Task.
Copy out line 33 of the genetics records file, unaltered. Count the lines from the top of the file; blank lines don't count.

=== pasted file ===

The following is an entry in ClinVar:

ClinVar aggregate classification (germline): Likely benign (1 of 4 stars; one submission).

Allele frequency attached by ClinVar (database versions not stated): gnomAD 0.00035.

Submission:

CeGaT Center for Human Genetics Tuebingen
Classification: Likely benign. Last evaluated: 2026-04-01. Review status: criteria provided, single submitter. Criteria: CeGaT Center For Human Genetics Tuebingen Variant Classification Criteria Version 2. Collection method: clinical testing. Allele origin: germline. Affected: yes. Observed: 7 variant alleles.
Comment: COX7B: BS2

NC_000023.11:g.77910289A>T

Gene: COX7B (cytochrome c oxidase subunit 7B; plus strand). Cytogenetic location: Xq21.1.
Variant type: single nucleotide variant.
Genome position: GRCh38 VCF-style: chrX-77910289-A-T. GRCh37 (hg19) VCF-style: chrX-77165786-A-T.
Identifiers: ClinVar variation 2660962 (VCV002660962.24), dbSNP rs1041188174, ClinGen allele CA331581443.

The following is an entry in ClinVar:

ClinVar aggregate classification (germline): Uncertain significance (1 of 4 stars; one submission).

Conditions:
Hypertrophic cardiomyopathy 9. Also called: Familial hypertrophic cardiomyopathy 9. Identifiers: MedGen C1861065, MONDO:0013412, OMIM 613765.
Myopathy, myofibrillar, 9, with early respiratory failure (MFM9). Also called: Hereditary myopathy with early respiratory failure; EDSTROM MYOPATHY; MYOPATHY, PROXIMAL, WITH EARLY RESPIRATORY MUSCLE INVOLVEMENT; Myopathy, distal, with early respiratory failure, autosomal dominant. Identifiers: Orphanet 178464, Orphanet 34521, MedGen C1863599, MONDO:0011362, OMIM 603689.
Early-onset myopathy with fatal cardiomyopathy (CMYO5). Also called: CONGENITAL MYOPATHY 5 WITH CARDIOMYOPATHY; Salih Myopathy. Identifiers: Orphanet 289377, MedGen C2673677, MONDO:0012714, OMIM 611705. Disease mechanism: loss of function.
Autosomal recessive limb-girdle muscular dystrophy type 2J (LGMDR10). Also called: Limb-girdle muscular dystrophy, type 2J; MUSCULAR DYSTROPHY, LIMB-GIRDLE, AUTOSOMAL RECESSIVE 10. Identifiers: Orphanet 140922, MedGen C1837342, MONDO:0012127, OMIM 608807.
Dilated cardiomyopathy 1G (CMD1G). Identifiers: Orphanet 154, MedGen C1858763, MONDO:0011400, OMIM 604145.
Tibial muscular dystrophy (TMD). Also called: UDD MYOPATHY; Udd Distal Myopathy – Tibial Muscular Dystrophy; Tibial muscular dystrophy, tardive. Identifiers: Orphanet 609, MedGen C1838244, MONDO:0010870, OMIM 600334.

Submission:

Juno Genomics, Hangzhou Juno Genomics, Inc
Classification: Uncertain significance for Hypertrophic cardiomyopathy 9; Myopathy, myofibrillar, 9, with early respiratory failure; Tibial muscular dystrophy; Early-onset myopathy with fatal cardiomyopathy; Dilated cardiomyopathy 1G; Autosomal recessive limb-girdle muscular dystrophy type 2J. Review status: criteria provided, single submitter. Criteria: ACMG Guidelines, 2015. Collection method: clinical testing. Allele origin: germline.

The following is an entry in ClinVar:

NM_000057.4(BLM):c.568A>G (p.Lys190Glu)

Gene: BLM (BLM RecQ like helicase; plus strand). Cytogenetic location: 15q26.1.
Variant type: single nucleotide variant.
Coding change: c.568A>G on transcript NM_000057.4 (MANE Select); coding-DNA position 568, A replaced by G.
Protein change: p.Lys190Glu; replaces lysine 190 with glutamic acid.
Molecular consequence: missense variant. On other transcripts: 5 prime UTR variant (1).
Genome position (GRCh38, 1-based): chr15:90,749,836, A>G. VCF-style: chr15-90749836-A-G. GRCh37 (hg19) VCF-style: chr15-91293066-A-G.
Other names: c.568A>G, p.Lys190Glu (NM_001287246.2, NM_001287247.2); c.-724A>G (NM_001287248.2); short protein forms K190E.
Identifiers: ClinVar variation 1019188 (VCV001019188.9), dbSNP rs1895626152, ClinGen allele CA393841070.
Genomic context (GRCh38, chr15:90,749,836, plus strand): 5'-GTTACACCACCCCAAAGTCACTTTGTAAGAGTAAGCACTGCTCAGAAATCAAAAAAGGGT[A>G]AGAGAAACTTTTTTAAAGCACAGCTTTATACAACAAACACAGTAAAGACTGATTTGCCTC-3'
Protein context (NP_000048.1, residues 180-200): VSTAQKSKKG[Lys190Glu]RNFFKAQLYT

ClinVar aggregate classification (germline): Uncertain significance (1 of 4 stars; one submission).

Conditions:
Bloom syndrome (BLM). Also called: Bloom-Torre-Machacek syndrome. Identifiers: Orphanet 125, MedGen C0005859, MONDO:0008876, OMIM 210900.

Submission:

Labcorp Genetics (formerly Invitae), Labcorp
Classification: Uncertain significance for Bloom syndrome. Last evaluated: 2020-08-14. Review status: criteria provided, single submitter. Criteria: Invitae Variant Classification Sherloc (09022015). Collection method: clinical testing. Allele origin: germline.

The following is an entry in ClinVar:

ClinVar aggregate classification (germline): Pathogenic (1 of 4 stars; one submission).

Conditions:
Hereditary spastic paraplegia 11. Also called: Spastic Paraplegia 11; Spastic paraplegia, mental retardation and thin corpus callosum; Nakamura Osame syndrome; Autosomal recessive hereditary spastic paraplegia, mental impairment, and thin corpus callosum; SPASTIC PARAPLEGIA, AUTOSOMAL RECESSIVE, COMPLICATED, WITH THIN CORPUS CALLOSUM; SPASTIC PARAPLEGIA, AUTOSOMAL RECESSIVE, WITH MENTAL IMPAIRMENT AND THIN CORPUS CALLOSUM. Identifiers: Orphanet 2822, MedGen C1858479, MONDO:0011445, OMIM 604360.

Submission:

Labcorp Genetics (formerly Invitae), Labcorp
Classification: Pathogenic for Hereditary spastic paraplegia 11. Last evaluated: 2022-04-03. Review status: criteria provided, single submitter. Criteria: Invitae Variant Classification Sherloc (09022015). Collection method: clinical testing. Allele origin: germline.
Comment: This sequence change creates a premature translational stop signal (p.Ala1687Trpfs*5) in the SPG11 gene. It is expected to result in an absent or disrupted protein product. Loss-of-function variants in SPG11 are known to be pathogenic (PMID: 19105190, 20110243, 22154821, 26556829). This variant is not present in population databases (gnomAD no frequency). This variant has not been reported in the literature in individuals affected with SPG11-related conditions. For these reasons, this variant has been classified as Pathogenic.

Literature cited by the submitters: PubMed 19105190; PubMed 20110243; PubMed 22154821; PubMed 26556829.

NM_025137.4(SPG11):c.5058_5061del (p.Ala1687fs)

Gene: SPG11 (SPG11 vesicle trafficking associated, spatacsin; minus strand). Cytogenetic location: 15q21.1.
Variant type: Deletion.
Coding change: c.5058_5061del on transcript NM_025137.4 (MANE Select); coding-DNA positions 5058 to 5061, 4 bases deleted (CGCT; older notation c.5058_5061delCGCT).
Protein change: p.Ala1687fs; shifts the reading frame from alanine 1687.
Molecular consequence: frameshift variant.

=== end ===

Other names: c.568A>G, p.Lys190Glu (NM_001287246.2, NM_001287247.2); c.-724A>G (NM_001287248.2); short protein forms K190E.